The novella has been occupying my mind a lot lately, mostly because I am working on one myself. As a form of fiction that sits in an intermediary place between two others—the novel and the short story—a novella has the capacity to draw on the strengths of both and find its own kind of power.
Julienne van Loon achieves exactly that in Harmless.
The cast of characters is small, and all are people hovering beyond the edges of mainstream society. Rattuwat, an elderly Thai hotel worker, has arrived in Perth for the funeral of his only daughter, Sua. Dave, Sua’s partner, is in gaol for a half-hearted, unsuccessful armed robbery. Rattuwat is collected at the airport by Dave’s children: Ant, a young man heading in the same direction as his father, and eight-year-old Amanda, a child who has ‘no respect’. There is no sign of the grandchildren Sua had written to her parents about.
The action in the present takes place over a single day. Rattuwat and Amanda have set out to drive to Acacia Prison to visit Dave. The story begins when the car breaks down and the two of them, at Amanda’s insistence, attempt to walk to the prison. Rattuwat cannot handle the heat and the long walk; Amanda leaves him behind. Both get lost, and Dave’s allotted visiting time comes and goes.
Through this slender but compelling arc of events, Rattuwat, Amanda and Dave are put under great pressure. Each must come to terms with grief and loss; each must decide whether to give up or keep travelling.
But the present is only part of the story. Through brief glimpses of what has brought each character to this day’s events—memories, vignettes—van Loon pieces together a grim, bruising story of human vulnerability. These are novelistic techniques used in miniature, compressed to the every-word-counts imperative of the short story.
The narrative’s centre is the absent character, Sua, and it is her story that I found the most heartbreaking—perhaps because of the understated way the horror of her past is revealed. Perhaps, too, because in spite of this, she represents redemptive love, especially for Amanda.
Amanda is a beautifully realised character—difficult to warm to and at the same time impossible not to feel the greatest anxiety for. As I read, I kept remembering Rattuwat’s observation of the ‘impatient and rude’ child at Sua’s funeral:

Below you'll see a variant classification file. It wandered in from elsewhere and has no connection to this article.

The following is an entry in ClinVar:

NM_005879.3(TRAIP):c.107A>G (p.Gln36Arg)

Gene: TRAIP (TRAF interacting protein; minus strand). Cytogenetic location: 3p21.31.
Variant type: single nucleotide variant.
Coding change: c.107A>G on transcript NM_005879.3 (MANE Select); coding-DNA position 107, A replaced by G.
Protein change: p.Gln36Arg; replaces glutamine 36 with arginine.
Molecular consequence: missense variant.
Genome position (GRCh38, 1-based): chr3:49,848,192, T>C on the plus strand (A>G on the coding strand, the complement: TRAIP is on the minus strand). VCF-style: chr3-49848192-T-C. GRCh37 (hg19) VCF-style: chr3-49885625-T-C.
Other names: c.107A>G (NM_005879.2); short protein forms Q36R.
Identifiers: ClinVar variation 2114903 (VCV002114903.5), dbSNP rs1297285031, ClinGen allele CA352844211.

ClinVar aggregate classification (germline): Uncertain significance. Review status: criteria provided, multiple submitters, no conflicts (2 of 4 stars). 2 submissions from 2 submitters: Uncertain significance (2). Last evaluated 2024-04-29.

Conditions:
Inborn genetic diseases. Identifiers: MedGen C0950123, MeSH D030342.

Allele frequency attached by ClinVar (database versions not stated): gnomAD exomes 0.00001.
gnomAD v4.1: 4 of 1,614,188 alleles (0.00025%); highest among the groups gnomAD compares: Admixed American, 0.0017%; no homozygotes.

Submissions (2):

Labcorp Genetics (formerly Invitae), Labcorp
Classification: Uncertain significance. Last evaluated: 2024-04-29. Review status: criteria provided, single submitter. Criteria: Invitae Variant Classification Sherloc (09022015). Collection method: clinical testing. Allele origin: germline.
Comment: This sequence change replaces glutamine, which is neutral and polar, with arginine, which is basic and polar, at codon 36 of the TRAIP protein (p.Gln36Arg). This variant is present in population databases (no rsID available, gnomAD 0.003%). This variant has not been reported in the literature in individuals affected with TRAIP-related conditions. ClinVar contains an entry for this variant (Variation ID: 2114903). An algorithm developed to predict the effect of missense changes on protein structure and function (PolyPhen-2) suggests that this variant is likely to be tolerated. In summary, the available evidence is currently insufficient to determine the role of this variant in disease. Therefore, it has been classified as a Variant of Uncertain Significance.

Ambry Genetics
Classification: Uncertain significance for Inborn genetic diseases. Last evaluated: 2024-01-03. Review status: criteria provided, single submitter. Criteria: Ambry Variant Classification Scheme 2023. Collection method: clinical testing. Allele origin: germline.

… he couldn’t help noticing the constant stream of tears coming from the girl in the red dress. She keened and sniffled, wiping mucus all over the back of her hand. Watching her caused Rattuwat physical pain. In some way he had yet to fully understand, that little girl surely belonged to Sua.
Abandoned in different ways by her birth mother, her father and Sua, Amanda is truly lost. In a scene towards the end of the novella, she is transfixed at the sight of an injured kangaroo on the side of the road:
When the second fit began it went on and on, so that the shuddering became all there was to the world. It echoed Amanda’s shifting pulse. Shutting her eyes, blocking her ears, nothing helped. But she could not move away. She stood and stood.
It is a pivotal moment when the child’s unbearable, inexpressible helplessness is visible to her, embodied in the suffering kangaroo.
The novella’s ending is open, the fates of its characters unresolved. For Amanda, however, I sensed hope in her newly found anger, its suggestion that she will be helpless no more, and in the knowledge that she is ‘travelling with Sua in her heart’.
Ian McEwan (The New Yorker, 29 October 2012) has described the novella as ‘the perfect form of prose fiction’—‘long enough for a reader to inhabit a world or a consciousness and be kept there, short enough to be read in a sitting or two and for the whole structure to be held in mind at first encounter’. Harmless fully exploits this satisfying architecture, and delivers depth and weight that belie its 137 pages.
Harmless is Julienne van Loon’s third book, following on from the Vogel Award–winning novella Road Story in 2005 and the novel Beneath the Bloodwood Tree in 2008.
Harmless by Julienne van Loon (Fremantle Press, 2013)
This review counts towards my total for the 2013 Australian Women Writers Challenge.
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